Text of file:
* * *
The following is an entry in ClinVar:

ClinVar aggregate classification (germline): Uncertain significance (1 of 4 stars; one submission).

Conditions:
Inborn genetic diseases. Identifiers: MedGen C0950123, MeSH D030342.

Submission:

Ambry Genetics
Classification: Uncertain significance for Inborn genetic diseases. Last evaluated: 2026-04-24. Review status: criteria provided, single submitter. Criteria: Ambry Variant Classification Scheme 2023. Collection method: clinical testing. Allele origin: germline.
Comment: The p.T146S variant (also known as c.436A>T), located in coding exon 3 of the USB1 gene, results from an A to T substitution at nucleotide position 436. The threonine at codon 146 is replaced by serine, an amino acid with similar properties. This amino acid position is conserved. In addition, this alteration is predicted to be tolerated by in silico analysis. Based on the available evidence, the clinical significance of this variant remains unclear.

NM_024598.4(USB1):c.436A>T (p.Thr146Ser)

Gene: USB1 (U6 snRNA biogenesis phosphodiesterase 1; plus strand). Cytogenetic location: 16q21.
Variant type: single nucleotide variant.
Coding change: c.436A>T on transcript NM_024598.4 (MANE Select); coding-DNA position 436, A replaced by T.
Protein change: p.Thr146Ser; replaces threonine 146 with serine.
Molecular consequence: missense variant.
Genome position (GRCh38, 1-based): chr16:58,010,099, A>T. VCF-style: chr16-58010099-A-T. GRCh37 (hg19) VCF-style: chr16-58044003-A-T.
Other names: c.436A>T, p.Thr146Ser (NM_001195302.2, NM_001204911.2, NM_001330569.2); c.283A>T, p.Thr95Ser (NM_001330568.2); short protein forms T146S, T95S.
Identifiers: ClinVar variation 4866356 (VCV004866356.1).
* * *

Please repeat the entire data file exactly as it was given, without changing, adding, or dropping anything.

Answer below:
The following is an entry in ClinVar:

ClinVar aggregate classification (germline): Uncertain significance (1 of 4 stars; one submission).

Conditions:
Inborn genetic diseases. Identifiers: MedGen C0950123, MeSH D030342.

Submission:

Ambry Genetics
Classification: Uncertain significance for Inborn genetic diseases. Last evaluated: 2026-04-24. Review status: criteria provided, single submitter. Criteria: Ambry Variant Classification Scheme 2023. Collection method: clinical testing. Allele origin: germline.
Comment: The p.T146S variant (also known as c.436A>T), located in coding exon 3 of the USB1 gene, results from an A to T substitution at nucleotide position 436. The threonine at codon 146 is replaced by serine, an amino acid with similar properties. This amino acid position is conserved. In addition, this alteration is predicted to be tolerated by in silico analysis. Based on the available evidence, the clinical significance of this variant remains unclear.

NM_024598.4(USB1):c.436A>T (p.Thr146Ser)

Gene: USB1 (U6 snRNA biogenesis phosphodiesterase 1; plus strand). Cytogenetic location: 16q21.
Variant type: single nucleotide variant.
Coding change: c.436A>T on transcript NM_024598.4 (MANE Select); coding-DNA position 436, A replaced by T.
Protein change: p.Thr146Ser; replaces threonine 146 with serine.
Molecular consequence: missense variant.
Genome position (GRCh38, 1-based): chr16:58,010,099, A>T. VCF-style: chr16-58010099-A-T. GRCh37 (hg19) VCF-style: chr16-58044003-A-T.
Other names: c.436A>T, p.Thr146Ser (NM_001195302.2, NM_001204911.2, NM_001330569.2); c.283A>T, p.Thr95Ser (NM_001330568.2); short protein forms T146S, T95S.
Identifiers: ClinVar variation 4866356 (VCV004866356.1).